We had a classic Asian father and son relationship, but he was always very supportive of my career and what I did – even when I didn’t necessarily expect him to be. So for his birthday in 2018, I wanted to buy a watch for him. Usually your father hands down his Rolex to you. The archetypical sequence of events is the classic story of a dad getting a Datejust for his retirement, or maybe it was a wedding present, or maybe he was the top sales guy at his firm and it was an award or whatever. In Asian culture, it’s very common for your new in-laws or your parents to give you a Rolex on your wedding day. But my dad has never been interested in luxury; he just never thought on that wavelength. He once gave me a very weird watch that he bought in Siberia in the ‘80s (that I still have but really know nothing about) He would wear watches, but they would be random things like that which he would pick up during his travels.

I thought it would be a nice gesture and I wanted to show him how much he meant to me, and I wanted to buy him something that I knew he would never buy for himself. Never in a million years. I found that Datejust and I had it engraved, and I gave it to him for his birthday that first year that he was battling cancer. He was diagnosed in January of ‘18 and at that time, they gave him a couple of months, but he ended up fighting for two years. And when I say fighting, he would do his rounds of chemo, but then would also fly to Africa and South America and then spend a few weeks in Asia, and to the best of his ability, lived it out until the very end. Towards the end, he just got so frail and so thin that the watch didn’t fit him anymore, and so weak from the chemo and from the cancer itself that it was becoming a burden. So he gave the watch back to me to keep and hold onto towards the end. That watch lives in the safe and I bring it and wear it on his birthday, on father’s day – stuff like that – just to remember him and that experience.

That’s so incredibly heavy and a tragic example of what these things can become imbued with and represent to people.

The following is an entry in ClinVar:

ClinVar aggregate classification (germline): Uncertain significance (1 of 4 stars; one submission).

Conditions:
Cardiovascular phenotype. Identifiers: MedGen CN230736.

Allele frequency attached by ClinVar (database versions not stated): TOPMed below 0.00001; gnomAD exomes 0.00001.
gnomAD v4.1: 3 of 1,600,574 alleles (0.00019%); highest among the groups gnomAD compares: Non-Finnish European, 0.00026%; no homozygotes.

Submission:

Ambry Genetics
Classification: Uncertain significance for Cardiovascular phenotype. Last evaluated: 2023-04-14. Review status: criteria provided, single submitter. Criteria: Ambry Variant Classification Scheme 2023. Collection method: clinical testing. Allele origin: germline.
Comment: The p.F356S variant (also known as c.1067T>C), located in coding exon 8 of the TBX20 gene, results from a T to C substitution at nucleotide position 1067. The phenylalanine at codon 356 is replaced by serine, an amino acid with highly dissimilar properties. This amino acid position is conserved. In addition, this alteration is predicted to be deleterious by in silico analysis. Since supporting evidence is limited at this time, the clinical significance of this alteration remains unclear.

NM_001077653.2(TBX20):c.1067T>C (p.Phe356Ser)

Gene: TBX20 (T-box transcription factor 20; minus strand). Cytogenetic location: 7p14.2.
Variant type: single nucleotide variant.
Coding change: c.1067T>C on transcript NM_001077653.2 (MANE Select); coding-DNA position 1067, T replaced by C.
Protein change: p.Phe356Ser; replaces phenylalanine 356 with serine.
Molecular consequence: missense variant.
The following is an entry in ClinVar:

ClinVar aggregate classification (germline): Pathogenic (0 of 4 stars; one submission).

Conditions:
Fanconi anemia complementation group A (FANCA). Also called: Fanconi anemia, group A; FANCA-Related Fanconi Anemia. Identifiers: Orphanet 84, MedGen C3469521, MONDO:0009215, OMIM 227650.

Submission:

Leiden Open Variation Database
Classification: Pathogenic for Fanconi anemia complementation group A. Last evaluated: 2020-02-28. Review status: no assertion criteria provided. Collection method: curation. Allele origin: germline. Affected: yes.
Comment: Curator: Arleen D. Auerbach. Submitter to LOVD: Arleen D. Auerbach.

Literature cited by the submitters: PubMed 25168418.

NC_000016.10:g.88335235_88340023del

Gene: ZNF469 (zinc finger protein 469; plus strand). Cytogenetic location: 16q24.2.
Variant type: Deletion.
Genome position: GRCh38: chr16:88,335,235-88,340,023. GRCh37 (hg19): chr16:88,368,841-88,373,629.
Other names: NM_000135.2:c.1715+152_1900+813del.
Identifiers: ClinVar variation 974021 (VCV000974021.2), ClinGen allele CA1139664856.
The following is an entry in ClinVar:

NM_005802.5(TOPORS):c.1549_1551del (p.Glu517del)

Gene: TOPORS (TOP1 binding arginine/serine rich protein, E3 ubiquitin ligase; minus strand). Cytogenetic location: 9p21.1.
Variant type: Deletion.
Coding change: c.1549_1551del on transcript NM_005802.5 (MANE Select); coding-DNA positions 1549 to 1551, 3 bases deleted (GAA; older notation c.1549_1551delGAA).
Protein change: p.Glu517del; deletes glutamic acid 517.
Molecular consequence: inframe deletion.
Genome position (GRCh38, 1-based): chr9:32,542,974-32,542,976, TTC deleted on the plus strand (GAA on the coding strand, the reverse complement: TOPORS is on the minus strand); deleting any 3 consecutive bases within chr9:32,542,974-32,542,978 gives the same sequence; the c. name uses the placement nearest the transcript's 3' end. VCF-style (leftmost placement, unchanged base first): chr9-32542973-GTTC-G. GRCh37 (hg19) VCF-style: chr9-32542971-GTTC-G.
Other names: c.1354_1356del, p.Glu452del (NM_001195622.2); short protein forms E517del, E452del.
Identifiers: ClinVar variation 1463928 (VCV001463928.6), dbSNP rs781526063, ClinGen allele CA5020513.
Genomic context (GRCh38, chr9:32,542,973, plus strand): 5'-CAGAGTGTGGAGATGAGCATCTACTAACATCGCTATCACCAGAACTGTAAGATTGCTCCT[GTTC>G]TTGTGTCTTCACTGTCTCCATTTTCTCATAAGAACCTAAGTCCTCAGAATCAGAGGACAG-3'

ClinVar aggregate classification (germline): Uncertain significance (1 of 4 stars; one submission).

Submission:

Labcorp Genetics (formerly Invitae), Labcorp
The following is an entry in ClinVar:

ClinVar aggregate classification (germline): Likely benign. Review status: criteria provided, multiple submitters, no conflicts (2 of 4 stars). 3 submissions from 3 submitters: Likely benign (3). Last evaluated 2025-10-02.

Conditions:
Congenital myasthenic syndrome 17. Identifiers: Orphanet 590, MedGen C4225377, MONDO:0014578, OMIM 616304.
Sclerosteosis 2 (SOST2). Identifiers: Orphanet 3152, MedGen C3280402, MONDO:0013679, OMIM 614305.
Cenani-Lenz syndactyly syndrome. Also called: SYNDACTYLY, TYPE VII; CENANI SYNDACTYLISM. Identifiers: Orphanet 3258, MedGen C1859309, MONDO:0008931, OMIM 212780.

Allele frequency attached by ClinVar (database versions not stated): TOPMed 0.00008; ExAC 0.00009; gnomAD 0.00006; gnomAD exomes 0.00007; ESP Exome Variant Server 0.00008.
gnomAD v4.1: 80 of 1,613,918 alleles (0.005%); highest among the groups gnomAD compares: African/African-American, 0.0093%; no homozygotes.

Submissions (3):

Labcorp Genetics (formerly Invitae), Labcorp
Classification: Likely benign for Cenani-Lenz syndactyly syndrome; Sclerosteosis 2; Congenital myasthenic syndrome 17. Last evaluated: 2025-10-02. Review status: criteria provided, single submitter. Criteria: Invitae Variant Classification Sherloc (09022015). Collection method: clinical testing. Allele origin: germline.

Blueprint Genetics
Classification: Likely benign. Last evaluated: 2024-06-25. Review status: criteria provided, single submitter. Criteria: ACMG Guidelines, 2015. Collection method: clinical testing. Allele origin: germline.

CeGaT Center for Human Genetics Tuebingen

It’s funny, you usually buy a Rolex as a gift for someone and intend for that person to have it forever. I bought it knowing that “forever” was a very short time for my father. It was just a way to give him a luxury and the enjoyment of something that he would never think to buy for himself. That was me saying “I’m proud of you” to my dad. I wanted to give him this thing that is valuable and is precious as a token of my respect and a way to show my admiration for what he’d done.

What a wonderful way to express that to him. I can’t imagine any watch having more importance in your collection than that Datejust, but Is there anything else lurking in the collection these days that you enjoy? I see that you sold a nice ref. 16750 GMT-Master recently. 

I just sold it because I’m going to buy a four digit reference sometime soon. I’ve been realizing that I can only wear one watch a day and usually I wear the same watch two weeks straight. I like to do that with clothes, too. If I find something that I really like, I just wear it a lot for two weeks and then I don’t have to think about it in the morning. That’s like a staple item like a vest or something – I’ll change out the pants and t-shirt and underwear, of course. So realizing that with watches, I just want to continue to refine the collection and find better examples. With the “Pepsi” GMT, I just felt like it was a good time to move it along and I did enjoy it and I’d wear it often, but I just felt like it was just time to move it and eventually I want to upgrade to a better example in a four digit “Pepsi.”

So we’ve got a bunch of classic Rolex tool watches, we’ve got a Datejust with a wildly heavy story to it, and we’ve got that ref.1803. Are we missing anything else?